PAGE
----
An object-oriented simulation-based method for emulation development for testing shop control software

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Virginia Tech


An emulator is a computer program that mimics the behavior of a production facility as seen by the control program. Emulation has been used as a tool for dynamic, off-line testing of control software for automated manufacturing systems. However, research efforts in emulation have focused mainly on controllers for equipment, AGVS, and workstations. This research focuses on emulation for testing shop control software.

Though conceptually simple, emulator development efforts tend to be ad hoc in nature and lack a strong conceptual framework. Currently, the effort involved in developing an emulation model may outweigh the potential benefits. The approach used in this research centers around adapting a detailed simulation model, i.e., used for testing control strategies, for emulation, i.e., control software testing. This approach promotes software reuse and thus limits the emulation development task.

Due to the limitations of conventional simulation languages and modeling techniques, a simulation model is not readily adapted for emulation. The main problems lie in turning off the control logic in a simulation and interfacing the model to the actual controller. An object-oriented modeling methodology was developed for systematically transitioning from simulation to emulation. Basically, the method calis for encapsulating manufacturing control logic into controller objects and modeling the system from the perspective of exchange of messages among controllers. The developed method also promotes the rapid development of a driver for verification and validation of the emulation model.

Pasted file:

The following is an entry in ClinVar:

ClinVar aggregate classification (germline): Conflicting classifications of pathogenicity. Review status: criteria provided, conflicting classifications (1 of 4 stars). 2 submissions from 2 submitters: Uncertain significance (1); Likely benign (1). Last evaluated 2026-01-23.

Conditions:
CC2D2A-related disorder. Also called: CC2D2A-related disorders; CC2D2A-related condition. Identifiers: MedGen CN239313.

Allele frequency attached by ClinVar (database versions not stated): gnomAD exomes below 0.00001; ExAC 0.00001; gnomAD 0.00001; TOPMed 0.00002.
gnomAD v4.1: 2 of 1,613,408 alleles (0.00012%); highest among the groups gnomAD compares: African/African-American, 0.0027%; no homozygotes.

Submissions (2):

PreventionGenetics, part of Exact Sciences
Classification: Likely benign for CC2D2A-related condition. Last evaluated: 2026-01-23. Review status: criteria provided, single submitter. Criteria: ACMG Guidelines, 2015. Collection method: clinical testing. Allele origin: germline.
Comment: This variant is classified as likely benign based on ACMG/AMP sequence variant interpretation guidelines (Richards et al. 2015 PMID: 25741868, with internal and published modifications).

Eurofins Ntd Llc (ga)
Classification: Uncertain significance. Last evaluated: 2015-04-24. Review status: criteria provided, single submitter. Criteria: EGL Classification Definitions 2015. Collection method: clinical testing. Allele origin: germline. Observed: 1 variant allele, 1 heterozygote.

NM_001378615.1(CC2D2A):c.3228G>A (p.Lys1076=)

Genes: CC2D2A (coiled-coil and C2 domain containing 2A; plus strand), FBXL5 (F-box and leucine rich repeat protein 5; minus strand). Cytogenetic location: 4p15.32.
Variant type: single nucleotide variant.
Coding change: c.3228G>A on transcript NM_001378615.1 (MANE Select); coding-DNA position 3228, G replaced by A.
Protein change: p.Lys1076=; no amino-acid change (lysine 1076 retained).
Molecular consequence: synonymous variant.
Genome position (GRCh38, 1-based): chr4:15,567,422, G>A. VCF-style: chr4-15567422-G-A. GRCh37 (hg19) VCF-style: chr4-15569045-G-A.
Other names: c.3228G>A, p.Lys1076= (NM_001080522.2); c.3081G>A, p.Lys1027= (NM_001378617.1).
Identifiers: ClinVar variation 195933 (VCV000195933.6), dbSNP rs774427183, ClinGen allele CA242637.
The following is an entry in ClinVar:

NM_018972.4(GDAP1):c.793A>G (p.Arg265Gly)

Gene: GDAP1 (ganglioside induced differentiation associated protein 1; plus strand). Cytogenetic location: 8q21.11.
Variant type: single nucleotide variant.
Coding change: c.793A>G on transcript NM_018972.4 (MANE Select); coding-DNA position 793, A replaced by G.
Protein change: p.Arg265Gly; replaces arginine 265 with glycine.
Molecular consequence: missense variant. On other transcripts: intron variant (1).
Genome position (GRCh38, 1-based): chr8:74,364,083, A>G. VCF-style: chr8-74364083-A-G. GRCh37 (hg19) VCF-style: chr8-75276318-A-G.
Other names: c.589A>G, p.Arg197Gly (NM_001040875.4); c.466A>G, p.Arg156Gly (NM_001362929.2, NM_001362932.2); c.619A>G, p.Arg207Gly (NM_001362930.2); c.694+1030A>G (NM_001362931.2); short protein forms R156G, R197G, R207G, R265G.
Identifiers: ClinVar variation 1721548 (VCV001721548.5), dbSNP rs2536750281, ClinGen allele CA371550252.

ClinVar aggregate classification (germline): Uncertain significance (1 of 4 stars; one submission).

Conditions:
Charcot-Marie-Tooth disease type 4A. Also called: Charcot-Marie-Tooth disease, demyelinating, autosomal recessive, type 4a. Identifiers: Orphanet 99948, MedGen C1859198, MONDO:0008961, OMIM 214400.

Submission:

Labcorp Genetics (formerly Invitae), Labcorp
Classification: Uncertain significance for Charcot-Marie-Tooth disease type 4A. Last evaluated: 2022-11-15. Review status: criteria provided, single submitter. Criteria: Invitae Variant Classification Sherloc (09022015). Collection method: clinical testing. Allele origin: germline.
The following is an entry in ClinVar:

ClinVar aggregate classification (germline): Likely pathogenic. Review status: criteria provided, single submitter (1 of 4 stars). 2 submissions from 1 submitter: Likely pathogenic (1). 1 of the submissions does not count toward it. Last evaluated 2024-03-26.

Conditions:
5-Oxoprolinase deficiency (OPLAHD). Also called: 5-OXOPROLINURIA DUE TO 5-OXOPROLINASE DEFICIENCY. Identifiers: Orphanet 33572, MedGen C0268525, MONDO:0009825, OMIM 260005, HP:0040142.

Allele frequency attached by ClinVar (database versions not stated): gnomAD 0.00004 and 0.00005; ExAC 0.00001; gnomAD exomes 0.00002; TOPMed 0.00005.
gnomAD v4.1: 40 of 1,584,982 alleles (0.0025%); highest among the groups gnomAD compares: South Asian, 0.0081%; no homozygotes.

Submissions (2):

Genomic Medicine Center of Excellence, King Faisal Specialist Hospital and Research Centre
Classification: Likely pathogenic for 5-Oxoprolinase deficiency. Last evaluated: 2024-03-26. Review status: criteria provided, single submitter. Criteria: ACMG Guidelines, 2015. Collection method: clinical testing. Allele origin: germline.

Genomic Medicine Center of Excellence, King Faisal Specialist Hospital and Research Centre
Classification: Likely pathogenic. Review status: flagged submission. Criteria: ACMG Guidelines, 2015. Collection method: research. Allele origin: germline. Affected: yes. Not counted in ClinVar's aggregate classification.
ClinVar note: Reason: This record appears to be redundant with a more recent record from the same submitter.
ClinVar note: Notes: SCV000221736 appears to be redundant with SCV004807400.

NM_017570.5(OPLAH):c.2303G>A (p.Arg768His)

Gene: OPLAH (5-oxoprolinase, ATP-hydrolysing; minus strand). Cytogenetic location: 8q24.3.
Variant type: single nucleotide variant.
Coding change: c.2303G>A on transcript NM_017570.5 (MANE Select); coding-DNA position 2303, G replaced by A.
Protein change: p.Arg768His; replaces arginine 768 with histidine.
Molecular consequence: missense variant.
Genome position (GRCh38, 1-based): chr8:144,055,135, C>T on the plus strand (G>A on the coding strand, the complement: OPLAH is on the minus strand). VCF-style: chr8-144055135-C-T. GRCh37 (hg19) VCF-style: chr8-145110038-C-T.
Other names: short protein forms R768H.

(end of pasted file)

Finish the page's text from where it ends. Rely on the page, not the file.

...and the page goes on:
A prototype system was developed to demonstrate the feasibility of the emulation development method. The MODSIM II language for object-oriented simulation was used to implement the object classes.

The second issue addressed is the ability to use emulation to test shop control system in faster-than-real-time (FRT) mode. Currently it is necessary to test the system in real-time, which makes it impractical to observe extended operation of the shop. The mixed-mode emulation method, which switches time-advance between real-time and next-event modes, was developed. Issues in implementing and using the mixed-mode and the delay-scaling technique for FRT emulation were discussed. Experimental results showed that mixed-mode emulation had the potential to reduce run-times by more than 50% over real-time emulation.



CIM, software testing, object-oriented simulation, manufacturing automation